So, before WoW, I played the Warcraft series for a few minor moments in between Total Annihilation, StarCraft, and Age of Empires (I and II, but not III).  Somehow that little bit inoculated me against caring about the lore.

Not that I haven’t had my moments with the lore in Azeroth now and again.  I was involved with the story surrounding Wrath of the Lich King, and have played through as much of Mists of Pandaria as I have in part to finish stories.  In fact, the return to the end of WotLK got me thinking about story and lore and what came before WoW, so I decided to dig out my Warcraft III CD.

Well, my Warcraft III CD case.  I have no idea where the actual CD is at this point.  But the case had the serial number on it, which was enough to activate it in Battle.net so I could download the game.  So I was set to get myself updated on some Warcraft lore.

Time to play the Warcraft III campaign!

How that played out after the cut where, if you played through and remember well the Warcraft III single player campaign, the punchline you are probably expecting, given what I have said above, does arrive.  We ask that you please hold your “Well, duh!” moments until the end of the performance.

Continue reading

$10 Gets Your Character’s Name on the EVE Online Monument

The cut-off date for character names to make it onto the EVE Online monument thing is fast approaching.  From the original announcement:

The monument will stand atop a half meter tall metal-plated concrete platform that will have the names of all the “main characters” of all active EVE Online players etched upon it. This list of active, paying players will be captured on March 1st, 2014—no exceptions. In addition, CCP will be honoring EVE Online players who have passed away by adding their names to the monument, as described in the following section.

Fortunately, if you are on the fence about coming back to have your semi-obscene or pop-culture based character name engraved in a tiny font on something which will be placed somewhere around Reykjavik harbor, CCP has a deal for you.  For just $10 (for those who pay in US currency) you can reactivate you account for 30 days.

For you, $9.99

For you, $9.99

Clicking on that screen shot will get you nowhere.  But if you go to the EVE Online site and go to the account management section (somewhere off the EVE Universe menu at the top right) you’ll see the offer.

While there is has been some controversy about CCP spending money on such a thing… shocking, I know… I have to wonder if there isn’t really some evil genius in this.  They haven’t said how they are paying for this monument, or even who is actually paying for it.   They are essentially putting it on public land, which I bet will get them a big tax break.  And I am sure that this will lead to at least some boost in subscriptions.  Are they essentially mixing crowd funding and tax breaks to cover any costs here?

Monument, pictured in a temperate marsh

Monument, pictured in a temperate marsh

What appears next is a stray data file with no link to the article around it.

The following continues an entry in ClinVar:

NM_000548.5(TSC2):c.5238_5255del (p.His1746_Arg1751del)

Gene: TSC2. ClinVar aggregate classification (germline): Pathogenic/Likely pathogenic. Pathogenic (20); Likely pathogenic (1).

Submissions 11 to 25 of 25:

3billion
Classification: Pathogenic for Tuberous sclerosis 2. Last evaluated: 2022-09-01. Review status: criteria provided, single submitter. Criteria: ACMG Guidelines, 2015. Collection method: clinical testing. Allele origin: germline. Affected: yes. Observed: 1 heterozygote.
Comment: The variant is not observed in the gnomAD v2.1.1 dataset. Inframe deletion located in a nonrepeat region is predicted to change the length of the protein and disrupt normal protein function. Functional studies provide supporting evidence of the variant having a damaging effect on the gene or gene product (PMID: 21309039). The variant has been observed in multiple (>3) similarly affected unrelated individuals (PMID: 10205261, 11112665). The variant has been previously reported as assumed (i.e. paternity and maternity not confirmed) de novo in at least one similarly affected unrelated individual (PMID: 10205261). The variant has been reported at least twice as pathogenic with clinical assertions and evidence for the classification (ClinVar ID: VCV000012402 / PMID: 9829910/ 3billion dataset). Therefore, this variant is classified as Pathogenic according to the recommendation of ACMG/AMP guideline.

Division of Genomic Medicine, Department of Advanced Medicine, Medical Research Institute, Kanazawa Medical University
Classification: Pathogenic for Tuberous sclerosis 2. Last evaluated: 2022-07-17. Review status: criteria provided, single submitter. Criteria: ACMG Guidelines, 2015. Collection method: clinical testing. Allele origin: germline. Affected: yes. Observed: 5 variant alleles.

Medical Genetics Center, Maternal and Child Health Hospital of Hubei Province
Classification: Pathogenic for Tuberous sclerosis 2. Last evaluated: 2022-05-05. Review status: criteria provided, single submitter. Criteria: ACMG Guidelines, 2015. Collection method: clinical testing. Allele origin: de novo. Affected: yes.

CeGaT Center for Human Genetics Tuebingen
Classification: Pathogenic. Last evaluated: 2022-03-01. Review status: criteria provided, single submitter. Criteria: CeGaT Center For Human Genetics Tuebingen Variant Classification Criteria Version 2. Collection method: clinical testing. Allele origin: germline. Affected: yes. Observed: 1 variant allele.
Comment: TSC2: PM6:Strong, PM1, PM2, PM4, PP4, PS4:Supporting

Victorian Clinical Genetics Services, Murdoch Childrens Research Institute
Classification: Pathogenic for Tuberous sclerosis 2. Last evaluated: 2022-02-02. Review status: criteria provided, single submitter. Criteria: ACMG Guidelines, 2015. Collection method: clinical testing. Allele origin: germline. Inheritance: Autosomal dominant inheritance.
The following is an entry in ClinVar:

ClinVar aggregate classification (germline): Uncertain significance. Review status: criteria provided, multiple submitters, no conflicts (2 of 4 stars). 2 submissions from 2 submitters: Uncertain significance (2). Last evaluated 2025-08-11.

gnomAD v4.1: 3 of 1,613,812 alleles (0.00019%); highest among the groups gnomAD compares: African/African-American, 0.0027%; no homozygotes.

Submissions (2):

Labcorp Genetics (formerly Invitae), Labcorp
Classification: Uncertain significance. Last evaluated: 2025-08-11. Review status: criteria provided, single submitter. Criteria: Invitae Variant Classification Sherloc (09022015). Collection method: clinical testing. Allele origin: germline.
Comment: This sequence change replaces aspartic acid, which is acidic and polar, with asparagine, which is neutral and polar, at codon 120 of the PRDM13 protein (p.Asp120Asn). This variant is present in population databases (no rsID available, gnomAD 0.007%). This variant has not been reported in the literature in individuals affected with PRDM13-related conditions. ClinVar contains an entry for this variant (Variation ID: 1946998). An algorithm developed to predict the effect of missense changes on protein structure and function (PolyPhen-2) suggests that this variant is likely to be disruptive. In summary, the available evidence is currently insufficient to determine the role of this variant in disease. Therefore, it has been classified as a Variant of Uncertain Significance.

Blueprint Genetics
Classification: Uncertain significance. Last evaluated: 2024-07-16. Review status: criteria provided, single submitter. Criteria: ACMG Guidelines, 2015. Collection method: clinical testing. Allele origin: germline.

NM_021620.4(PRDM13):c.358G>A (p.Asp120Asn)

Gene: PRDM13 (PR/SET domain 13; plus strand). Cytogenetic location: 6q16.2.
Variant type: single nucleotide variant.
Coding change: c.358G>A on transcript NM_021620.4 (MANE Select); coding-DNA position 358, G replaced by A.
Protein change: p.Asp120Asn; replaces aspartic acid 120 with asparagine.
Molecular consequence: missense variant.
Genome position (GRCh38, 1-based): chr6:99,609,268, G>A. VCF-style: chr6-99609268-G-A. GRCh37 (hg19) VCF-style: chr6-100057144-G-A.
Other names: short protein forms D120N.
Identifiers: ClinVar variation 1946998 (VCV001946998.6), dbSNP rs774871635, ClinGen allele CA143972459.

Between this and the pop in new trial accounts after the battle at B-R5RB made the news, I suspect we’ll see a press release or some other announcement about subscriptions reaching a new peak.

If only CCP can hold on to them over the long term.

Diablo III Version 2.0

Blizzard dropped… after a fashion… the 2.0 patch for Diablo III yesterday.

That was the first of the three events planned for the next month or so for Diablo III.  There is the patch, the removal of the Auction House on March 18th, and the release of the (first?) expansion for the game, Reaper of Souls, on March 25th.

I am completely in favor of the removal of the auction house which, even by Blizzard’s own admission, hasn’t worked as planned.  I feel I know why they put the auction house in, but the way they coded loot drops for the game seemed designed specifically to drive people to it, so I remain a bit skeptical at their protestations that they were surprised by its popularity.

But it is going away, so water under the bridge.  It won’t be a problem soon.

And then there is the expansion.  More content and a new class, the crusader, that sounds interesting.  I am not willing to buy it quite yet, but I wouldn’t rule it out eventually.  It depends on the 2.0 patch.

Because the patch, the 2.0 version of Diablo III, is where the meat of the changes are coming.  This was the reason I wanted to patch Diablo III last night.  And once I was able to log in, Blizzard was keen to let me know what was new. (Patch notes here.)

Splash Screen of 2.0 Features

Splash Screen of 2.0 Features

Of all of that, I think Loot 2.0 is the most important.  If they are going to dump the Auction House, they need to make the loot you do get much more viable.  Some of it sounds like it came from the loot lessons they implemented in Mists of Pandaria and what they have planned for Warlords of Draenor.  “Smart Loot” includes more drops appropriate to your class and no class items with stats that are not important for that class any more.

Of course, they have also made higher quality items bound to your account.  No trading, because Blizzard still wants to keep the real money market down.  The whole point of the Auction House, to my view, was to eliminate that market by controlling it.  With the Auction House gone, other methods were required.

Diablo II Shop

It burns…

There are a host of other changes.  There were changes to classes, to monsters, to difficulty scaling, to bosses, to the paragon system, along with the addition of community items like guilds.  I am actually quite happy about that last bit.  While I am kind of past having to be in a guild in every game, we had to create our own ad hoc guilds back in Diablo and Diablo II.  Nice to see that Blizzard has finally acknowledged that this is a thing.

And, of course, Blizzard also had a splash screen in the game about the wonders of the new expansion as well.  Always be closing.

Reaper of Souls info

Reaper of Souls info